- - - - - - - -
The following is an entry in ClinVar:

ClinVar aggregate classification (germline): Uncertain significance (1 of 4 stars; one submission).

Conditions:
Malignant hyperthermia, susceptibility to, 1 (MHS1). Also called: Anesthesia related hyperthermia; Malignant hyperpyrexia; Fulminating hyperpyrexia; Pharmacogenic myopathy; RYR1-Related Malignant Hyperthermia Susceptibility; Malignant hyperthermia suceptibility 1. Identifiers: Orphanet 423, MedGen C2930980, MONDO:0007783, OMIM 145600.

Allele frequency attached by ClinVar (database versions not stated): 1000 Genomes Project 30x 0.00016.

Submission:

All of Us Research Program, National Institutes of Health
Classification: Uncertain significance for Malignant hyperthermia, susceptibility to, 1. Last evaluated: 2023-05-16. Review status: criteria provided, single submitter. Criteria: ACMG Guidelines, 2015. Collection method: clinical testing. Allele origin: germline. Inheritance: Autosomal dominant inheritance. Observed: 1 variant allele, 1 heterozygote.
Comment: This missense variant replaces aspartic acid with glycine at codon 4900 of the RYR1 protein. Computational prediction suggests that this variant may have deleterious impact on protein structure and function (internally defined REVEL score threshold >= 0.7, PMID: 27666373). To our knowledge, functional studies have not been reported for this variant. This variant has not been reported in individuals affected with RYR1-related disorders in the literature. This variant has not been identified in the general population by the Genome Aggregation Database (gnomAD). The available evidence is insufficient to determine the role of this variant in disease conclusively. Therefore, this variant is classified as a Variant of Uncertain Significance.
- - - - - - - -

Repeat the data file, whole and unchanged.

The following is an entry in ClinVar:

ClinVar aggregate classification (germline): Uncertain significance (1 of 4 stars; one submission).

Conditions:
Malignant hyperthermia, susceptibility to, 1 (MHS1). Also called: Anesthesia related hyperthermia; Malignant hyperpyrexia; Fulminating hyperpyrexia; Pharmacogenic myopathy; RYR1-Related Malignant Hyperthermia Susceptibility; Malignant hyperthermia suceptibility 1. Identifiers: Orphanet 423, MedGen C2930980, MONDO:0007783, OMIM 145600.

Allele frequency attached by ClinVar (database versions not stated): 1000 Genomes Project 30x 0.00016.

Submission:

All of Us Research Program, National Institutes of Health
Classification: Uncertain significance for Malignant hyperthermia, susceptibility to, 1. Last evaluated: 2023-05-16. Review status: criteria provided, single submitter. Criteria: ACMG Guidelines, 2015. Collection method: clinical testing. Allele origin: germline. Inheritance: Autosomal dominant inheritance. Observed: 1 variant allele, 1 heterozygote.
Comment: This missense variant replaces aspartic acid with glycine at codon 4900 of the RYR1 protein. Computational prediction suggests that this variant may have deleterious impact on protein structure and function (internally defined REVEL score threshold >= 0.7, PMID: 27666373). To our knowledge, functional studies have not been reported for this variant. This variant has not been reported in individuals affected with RYR1-related disorders in the literature. This variant has not been identified in the general population by the Genome Aggregation Database (gnomAD). The available evidence is insufficient to determine the role of this variant in disease conclusively. Therefore, this variant is classified as a Variant of Uncertain Significance.